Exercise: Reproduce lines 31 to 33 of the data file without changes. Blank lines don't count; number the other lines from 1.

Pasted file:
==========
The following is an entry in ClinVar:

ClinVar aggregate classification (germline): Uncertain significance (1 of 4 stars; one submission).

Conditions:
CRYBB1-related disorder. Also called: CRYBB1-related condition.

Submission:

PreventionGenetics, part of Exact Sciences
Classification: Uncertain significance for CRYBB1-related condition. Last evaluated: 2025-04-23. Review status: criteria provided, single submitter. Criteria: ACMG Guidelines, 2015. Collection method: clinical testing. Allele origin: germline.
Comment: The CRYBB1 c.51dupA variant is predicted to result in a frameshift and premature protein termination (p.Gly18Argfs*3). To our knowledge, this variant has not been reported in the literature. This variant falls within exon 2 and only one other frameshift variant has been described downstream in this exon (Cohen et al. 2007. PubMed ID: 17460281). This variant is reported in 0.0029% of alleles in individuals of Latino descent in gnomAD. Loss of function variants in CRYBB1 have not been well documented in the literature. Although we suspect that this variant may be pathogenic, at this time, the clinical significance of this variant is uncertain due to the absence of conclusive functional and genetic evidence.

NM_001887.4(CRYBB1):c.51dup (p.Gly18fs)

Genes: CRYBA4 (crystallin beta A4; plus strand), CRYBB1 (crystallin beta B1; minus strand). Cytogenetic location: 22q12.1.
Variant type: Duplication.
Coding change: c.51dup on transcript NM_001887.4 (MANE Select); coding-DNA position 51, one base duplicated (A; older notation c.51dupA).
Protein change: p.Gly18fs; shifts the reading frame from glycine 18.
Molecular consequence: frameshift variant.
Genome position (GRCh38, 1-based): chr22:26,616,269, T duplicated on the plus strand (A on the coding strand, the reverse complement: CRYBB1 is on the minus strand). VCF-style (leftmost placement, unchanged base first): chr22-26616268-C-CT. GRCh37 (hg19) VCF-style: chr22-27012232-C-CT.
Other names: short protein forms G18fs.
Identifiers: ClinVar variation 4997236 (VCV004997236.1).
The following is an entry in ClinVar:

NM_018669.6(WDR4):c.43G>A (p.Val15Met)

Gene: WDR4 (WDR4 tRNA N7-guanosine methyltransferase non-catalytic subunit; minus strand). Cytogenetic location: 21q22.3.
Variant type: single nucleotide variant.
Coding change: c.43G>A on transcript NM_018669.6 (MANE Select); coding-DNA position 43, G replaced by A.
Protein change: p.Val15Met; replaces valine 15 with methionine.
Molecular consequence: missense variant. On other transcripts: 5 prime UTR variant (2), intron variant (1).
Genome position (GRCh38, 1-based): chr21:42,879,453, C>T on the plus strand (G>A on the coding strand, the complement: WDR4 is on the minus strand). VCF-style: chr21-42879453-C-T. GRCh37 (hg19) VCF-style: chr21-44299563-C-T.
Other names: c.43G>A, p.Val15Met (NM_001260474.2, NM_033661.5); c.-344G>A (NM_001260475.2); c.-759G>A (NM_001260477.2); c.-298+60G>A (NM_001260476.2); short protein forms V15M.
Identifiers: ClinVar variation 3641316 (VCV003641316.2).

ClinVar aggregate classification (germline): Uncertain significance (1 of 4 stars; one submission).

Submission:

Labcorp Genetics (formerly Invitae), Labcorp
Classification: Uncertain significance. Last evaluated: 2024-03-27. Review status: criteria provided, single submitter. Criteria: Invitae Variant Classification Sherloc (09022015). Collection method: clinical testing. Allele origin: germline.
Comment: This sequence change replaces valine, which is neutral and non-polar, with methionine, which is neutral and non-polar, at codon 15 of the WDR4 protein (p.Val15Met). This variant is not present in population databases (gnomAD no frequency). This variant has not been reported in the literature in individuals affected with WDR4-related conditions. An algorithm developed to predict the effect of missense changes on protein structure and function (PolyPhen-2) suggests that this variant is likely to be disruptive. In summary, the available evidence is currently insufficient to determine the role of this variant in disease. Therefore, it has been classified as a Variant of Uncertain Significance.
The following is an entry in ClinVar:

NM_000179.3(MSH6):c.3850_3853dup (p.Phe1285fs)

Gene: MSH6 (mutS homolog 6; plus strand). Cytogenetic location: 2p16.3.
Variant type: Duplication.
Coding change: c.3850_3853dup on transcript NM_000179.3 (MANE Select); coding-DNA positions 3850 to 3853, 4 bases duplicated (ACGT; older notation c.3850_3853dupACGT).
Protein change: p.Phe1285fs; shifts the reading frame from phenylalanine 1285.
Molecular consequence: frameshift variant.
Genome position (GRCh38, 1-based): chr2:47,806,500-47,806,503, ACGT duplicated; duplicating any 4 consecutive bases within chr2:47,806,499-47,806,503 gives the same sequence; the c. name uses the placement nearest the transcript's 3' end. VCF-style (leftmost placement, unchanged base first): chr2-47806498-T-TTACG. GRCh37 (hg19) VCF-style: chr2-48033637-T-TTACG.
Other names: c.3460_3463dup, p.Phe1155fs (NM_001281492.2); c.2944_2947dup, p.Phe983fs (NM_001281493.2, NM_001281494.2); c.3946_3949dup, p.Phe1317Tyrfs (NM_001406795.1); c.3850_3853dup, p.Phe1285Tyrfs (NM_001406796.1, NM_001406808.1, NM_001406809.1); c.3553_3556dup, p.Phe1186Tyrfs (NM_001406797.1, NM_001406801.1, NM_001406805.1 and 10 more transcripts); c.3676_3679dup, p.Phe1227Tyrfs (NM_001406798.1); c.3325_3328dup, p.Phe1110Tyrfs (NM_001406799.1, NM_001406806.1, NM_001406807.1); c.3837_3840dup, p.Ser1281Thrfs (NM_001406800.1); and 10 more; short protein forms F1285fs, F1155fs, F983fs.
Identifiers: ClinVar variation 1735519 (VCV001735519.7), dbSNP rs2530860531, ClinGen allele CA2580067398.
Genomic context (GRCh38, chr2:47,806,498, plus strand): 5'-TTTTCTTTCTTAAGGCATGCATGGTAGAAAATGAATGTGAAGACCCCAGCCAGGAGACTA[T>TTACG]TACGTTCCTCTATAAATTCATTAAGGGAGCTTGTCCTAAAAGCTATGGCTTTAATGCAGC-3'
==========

Classification: Uncertain significance. Last evaluated: 2024-03-27. Review status: criteria provided, single submitter. Criteria: Invitae Variant Classification Sherloc (09022015). Collection method: clinical testing. Allele origin: germline.
Comment: This sequence change replaces valine, which is neutral and non-polar, with methionine, which is neutral and non-polar, at codon 15 of the WDR4 protein (p.Val15Met). This variant is not present in population databases (gnomAD no frequency). This variant has not been reported in the literature in individuals affected with WDR4-related conditions. An algorithm developed to predict the effect of missense changes on protein structure and function (PolyPhen-2) suggests that this variant is likely to be disruptive. In summary, the available evidence is currently insufficient to determine the role of this variant in disease. Therefore, it has been classified as a Variant of Uncertain Significance.
The following is an entry in ClinVar: